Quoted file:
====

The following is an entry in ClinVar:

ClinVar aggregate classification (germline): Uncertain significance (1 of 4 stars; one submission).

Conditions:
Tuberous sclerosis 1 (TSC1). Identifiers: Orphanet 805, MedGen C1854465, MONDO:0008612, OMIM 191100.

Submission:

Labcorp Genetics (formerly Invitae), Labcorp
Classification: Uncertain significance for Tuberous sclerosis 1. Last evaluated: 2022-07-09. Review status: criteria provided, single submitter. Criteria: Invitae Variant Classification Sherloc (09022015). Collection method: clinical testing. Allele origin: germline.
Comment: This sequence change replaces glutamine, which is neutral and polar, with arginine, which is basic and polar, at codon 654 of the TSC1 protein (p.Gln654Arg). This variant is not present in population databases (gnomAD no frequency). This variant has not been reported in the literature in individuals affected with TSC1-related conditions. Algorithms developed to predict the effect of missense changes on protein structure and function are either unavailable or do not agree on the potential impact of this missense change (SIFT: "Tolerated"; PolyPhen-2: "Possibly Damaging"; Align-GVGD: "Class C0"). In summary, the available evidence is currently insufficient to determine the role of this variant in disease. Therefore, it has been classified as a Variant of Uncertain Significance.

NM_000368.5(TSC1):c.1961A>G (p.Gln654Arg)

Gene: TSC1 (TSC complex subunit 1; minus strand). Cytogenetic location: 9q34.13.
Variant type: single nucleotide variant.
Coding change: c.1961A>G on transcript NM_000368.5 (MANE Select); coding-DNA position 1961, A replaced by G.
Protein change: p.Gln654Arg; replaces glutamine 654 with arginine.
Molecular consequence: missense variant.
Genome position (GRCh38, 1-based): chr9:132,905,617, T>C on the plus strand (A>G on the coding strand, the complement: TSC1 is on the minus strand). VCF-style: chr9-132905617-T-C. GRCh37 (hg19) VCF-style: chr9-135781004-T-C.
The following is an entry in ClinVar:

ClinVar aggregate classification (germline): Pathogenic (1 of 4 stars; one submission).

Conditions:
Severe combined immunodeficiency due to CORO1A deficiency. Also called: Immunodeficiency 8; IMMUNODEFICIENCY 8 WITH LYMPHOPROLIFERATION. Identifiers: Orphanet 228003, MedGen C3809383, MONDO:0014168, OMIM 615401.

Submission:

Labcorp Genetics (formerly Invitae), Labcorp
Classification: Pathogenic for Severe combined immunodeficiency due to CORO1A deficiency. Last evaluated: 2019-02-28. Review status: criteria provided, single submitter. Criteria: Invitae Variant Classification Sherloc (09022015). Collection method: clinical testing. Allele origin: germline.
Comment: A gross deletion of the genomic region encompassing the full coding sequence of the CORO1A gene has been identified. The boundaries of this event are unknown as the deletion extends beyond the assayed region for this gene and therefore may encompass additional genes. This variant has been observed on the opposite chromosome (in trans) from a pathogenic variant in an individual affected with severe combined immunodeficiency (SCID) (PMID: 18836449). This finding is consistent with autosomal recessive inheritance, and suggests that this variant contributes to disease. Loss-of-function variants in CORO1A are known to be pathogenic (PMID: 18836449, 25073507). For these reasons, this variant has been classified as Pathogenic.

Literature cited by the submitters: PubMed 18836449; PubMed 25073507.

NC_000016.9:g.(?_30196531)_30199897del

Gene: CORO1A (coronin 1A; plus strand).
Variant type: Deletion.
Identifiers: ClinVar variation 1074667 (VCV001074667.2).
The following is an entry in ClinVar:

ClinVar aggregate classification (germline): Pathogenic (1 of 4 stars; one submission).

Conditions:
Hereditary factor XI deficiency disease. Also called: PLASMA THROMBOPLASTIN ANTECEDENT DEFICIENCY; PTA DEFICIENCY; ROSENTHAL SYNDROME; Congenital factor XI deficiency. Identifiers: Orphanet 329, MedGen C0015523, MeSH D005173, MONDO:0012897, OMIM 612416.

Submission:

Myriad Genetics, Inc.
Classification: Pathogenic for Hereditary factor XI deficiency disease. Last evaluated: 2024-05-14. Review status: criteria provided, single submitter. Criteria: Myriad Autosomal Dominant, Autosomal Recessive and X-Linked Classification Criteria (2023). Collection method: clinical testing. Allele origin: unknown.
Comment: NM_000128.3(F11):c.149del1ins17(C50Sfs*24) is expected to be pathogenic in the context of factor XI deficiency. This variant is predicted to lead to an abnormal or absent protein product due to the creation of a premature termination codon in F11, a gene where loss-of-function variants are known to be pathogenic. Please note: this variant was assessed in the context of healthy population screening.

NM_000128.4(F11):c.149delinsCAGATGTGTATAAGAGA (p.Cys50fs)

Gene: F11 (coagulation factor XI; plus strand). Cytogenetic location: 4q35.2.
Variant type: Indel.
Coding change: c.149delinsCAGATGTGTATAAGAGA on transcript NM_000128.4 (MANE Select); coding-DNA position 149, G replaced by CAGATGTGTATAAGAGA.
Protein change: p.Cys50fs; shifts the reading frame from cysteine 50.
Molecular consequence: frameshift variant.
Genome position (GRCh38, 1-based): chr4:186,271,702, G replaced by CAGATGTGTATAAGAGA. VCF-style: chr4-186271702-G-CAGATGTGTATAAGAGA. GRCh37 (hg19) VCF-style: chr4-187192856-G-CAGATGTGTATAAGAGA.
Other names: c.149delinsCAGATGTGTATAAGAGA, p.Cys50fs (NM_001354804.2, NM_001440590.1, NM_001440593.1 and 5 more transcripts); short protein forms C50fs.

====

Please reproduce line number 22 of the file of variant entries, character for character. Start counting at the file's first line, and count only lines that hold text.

Classification: Pathogenic for Severe combined immunodeficiency due to CORO1A deficiency. Last evaluated: 2019-02-28. Review status: criteria provided, single submitter. Criteria: Invitae Variant Classification Sherloc (09022015). Collection method: clinical testing. Allele origin: germline.